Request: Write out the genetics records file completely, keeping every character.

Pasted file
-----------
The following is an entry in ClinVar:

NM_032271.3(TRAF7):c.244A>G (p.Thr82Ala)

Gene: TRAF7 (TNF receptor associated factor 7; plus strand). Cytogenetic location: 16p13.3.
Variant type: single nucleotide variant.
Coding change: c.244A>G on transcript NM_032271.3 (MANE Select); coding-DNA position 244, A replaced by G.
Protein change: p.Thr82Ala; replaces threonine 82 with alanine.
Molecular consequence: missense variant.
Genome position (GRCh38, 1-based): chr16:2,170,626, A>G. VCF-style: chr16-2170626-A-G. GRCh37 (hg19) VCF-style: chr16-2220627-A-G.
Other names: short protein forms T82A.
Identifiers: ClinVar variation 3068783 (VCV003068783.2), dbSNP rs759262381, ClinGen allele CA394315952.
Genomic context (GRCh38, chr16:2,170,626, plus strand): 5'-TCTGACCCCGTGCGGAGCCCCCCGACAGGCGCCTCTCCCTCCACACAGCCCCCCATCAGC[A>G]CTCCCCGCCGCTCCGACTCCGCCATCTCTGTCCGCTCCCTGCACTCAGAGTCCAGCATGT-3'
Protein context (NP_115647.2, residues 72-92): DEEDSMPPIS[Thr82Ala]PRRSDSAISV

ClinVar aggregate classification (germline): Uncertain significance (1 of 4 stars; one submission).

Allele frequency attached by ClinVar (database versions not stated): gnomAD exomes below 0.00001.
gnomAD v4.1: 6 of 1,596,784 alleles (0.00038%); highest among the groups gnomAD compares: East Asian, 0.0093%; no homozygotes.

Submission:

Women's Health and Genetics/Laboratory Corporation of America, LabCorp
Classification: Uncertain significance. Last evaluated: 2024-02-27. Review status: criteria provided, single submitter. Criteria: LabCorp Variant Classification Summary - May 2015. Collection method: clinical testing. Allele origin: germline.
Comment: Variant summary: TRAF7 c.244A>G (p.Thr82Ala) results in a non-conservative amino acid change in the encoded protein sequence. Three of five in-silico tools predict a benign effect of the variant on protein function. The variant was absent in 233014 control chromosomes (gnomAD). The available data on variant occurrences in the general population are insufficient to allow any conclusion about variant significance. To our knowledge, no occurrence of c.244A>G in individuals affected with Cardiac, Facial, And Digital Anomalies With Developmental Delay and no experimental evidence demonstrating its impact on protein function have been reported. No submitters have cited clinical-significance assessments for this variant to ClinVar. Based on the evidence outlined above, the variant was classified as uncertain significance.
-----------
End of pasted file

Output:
The following is an entry in ClinVar:

NM_032271.3(TRAF7):c.244A>G (p.Thr82Ala)

Gene: TRAF7 (TNF receptor associated factor 7; plus strand). Cytogenetic location: 16p13.3.
Variant type: single nucleotide variant.
Coding change: c.244A>G on transcript NM_032271.3 (MANE Select); coding-DNA position 244, A replaced by G.
Protein change: p.Thr82Ala; replaces threonine 82 with alanine.
Molecular consequence: missense variant.
Genome position (GRCh38, 1-based): chr16:2,170,626, A>G. VCF-style: chr16-2170626-A-G. GRCh37 (hg19) VCF-style: chr16-2220627-A-G.
Other names: short protein forms T82A.
Identifiers: ClinVar variation 3068783 (VCV003068783.2), dbSNP rs759262381, ClinGen allele CA394315952.
Genomic context (GRCh38, chr16:2,170,626, plus strand): 5'-TCTGACCCCGTGCGGAGCCCCCCGACAGGCGCCTCTCCCTCCACACAGCCCCCCATCAGC[A>G]CTCCCCGCCGCTCCGACTCCGCCATCTCTGTCCGCTCCCTGCACTCAGAGTCCAGCATGT-3'
Protein context (NP_115647.2, residues 72-92): DEEDSMPPIS[Thr82Ala]PRRSDSAISV

ClinVar aggregate classification (germline): Uncertain significance (1 of 4 stars; one submission).

Allele frequency attached by ClinVar (database versions not stated): gnomAD exomes below 0.00001.
gnomAD v4.1: 6 of 1,596,784 alleles (0.00038%); highest among the groups gnomAD compares: East Asian, 0.0093%; no homozygotes.

Submission:

Women's Health and Genetics/Laboratory Corporation of America, LabCorp
Classification: Uncertain significance. Last evaluated: 2024-02-27. Review status: criteria provided, single submitter. Criteria: LabCorp Variant Classification Summary - May 2015. Collection method: clinical testing. Allele origin: germline.
Comment: Variant summary: TRAF7 c.244A>G (p.Thr82Ala) results in a non-conservative amino acid change in the encoded protein sequence. Three of five in-silico tools predict a benign effect of the variant on protein function. The variant was absent in 233014 control chromosomes (gnomAD). The available data on variant occurrences in the general population are insufficient to allow any conclusion about variant significance. To our knowledge, no occurrence of c.244A>G in individuals affected with Cardiac, Facial, And Digital Anomalies With Developmental Delay and no experimental evidence demonstrating its impact on protein function have been reported. No submitters have cited clinical-significance assessments for this variant to ClinVar. Based on the evidence outlined above, the variant was classified as uncertain significance.